You’ll see the link show up as a panel on top of the original page. That way, you can check it out and take a quick look without disrupting your workflow and shifting entirely away from the page you were already viewing. You can scroll and tap through the panel to your heart’s content — and then, if you decide you’ve seen enough, you can simply swipe the sucker down to dismiss it. Or if you decide you want to open the link up as its own separate tab, you can tap the icon in the panel’s upper-right corner to expand it.
Pretty nifty, right?
Chrome feature No. 3: The swift tab search shortcut
This next one’s a desktop-only deal, and if you spend any time using Chrome on a computer, you’ll definitely want to make a mental note to use it. It’s a streamlined system for searching all of your open tabs within Chrome and then quickly jumping to any tab you want — no matter what window, monitor, or even desktop (if you’re using a virtual desktop setup) it happens to reside in.
It’s easy as can be to access, too: Just hit Ctrl-Shift-A (or ⌘-Shift-A, if you’re one of those highfalutin Mac-caressin’ folk) — and just like that, you’ll see a new panel pop up in the upper-right corner of Chrome with a scrolling list of your currently open tabs:
From there, you can start typing the name of any tab you’ve got open, and the list will narrow down to show only the matching results. Once you see the tab you want, you can simply hit Enter to bunny-hop your way right over to it. Or you can close a tab right then and there, too, if you’re feeling especially ambitious; just look for the little “x” alongside any tab’s name to do it.
Google’s currently experimenting with bringing recently closed tabs into that same interface, too, so it may get even more useful before long.
Chrome feature No. 4: The custom window namer
Our final recent Chrome feature is another desktop-specific trick and another delightful possibility for the organization nerds among us (insert frantic hand-waving here). It’s an option to give any Chrome window you’ve got open its own custom name, which makes it so that you see that name for the window in your taskbar or app-switching interface instead of seeing the title of the tab that’s currently active.
Why would you want to bother with something like that, you might be wondering? Well, lemme tell ya, you smart and astonishingly good-looking gecko: If you tend to keep a ton of tabs open across multiple windows whilst you work, as I do — with or without whistling involved — naming those windows makes it far more manageable to keep track of what you’ve got goin’ on where.
To use my favorite person in the world as an example, let me tell you how I put the feature to use. During the day, y’see, I’ll often have a handful of Chrome windows open — each with a smattering of tabs related to one specific task. One window might have tabs connected to a column I’m working on, while another might have tabs related to my highly acclaimed and award-winning weekly newsletter* (*acclaim and awards still pending). Another yet might have tabs related to news stories I’ve opened and convinced myself I’m actually gonna read by the day’s end.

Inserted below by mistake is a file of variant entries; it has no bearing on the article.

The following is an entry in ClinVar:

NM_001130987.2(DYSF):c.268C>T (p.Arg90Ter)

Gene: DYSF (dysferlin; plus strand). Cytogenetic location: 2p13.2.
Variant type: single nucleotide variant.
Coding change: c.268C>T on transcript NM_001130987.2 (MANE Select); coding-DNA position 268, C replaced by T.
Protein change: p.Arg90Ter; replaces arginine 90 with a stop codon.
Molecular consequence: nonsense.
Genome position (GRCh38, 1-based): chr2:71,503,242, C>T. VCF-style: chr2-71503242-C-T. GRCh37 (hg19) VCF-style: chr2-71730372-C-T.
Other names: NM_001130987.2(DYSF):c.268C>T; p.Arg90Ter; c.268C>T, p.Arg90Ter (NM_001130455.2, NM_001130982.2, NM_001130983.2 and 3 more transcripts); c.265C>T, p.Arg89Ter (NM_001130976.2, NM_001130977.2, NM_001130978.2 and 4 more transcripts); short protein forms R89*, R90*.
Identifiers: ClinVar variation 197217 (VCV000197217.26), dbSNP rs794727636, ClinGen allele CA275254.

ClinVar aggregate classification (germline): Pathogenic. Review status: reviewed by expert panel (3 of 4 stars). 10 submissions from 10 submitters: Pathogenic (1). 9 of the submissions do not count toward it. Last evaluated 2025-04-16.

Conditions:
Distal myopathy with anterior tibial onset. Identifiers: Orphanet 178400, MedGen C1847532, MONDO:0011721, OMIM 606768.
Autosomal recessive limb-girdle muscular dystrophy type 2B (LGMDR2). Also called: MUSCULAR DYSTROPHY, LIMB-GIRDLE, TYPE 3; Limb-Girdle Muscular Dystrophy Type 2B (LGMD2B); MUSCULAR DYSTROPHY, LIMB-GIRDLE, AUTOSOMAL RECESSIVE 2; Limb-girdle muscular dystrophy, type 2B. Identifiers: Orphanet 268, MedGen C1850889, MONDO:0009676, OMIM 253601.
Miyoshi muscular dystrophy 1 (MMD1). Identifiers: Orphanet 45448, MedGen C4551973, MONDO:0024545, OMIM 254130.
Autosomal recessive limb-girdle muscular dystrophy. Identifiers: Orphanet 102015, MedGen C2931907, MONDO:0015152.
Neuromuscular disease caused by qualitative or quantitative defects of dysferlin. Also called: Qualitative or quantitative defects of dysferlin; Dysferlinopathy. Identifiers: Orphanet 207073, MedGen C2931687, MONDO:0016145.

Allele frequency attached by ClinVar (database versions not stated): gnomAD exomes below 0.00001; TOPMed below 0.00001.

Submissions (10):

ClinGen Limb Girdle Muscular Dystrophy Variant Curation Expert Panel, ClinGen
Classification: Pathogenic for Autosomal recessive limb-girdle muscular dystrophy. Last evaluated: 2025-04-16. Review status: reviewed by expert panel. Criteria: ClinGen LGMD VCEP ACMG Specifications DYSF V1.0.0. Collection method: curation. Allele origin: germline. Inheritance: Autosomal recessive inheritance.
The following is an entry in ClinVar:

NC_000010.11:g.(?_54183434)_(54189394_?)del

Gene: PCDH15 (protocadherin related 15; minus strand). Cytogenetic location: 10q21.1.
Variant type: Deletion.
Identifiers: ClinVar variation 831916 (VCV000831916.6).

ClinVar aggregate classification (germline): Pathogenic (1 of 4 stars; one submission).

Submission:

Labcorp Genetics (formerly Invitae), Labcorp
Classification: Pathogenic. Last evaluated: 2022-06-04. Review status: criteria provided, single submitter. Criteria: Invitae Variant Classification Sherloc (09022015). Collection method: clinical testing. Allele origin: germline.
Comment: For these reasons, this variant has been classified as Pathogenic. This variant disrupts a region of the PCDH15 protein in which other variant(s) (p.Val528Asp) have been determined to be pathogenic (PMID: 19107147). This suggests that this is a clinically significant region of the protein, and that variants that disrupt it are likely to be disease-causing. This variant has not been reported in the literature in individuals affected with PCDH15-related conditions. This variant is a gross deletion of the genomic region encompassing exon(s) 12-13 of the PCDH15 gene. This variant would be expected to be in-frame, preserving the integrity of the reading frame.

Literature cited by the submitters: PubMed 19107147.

So I could name that first window “Column,” the second window “Newsletter,” and the third window “Stuff to Read” — or maybe just “Stud” for short. (Seems like a sensible abbreviation to me and one that certainly won’t lead to any inaccurate assumptions.) And, by golly, wouldya look at that?
That’s the view from Alt-Tab in Windows (and you can enlarge the image by clicking it, if you want a closer look). You’d see the same sort of thing with the equivalent command on any other desktop platform, too, and if your taskbar is set to show program names in addition to icons, you’d also see those names there.
To start using this feature yourself, just right-click (or two-finger click) in the open area at the top of a Chrome window — not where you see the actual tab titles, but directly to the right of that, in the open area between the plus sign and all that other stuff. In the menu that comes up, you should see an option called “Name window.”
If you aren’t seeing it yet — which seems to be the case on Chrome OS at the moment, even when version 90 is present — don’t fret: Just type chrome:flags into your browser’s address bar, then type window naming into the search box at the top of the screen that comes up. Find the “Window Naming” option, click the box near it and change its setting to “Enabled,” and click the button at the bottom of the screen to restart your browser. That’ll force the option to show up for you this very minute, even though Google clearly hates you and is trying to drive you insane.
Either way, the feature is there and waiting — and now, you know exactly how to find it.
Mmm…knowledge. Tasty, tasty knowledge. Sure is delicious and nutritious, isn’t it?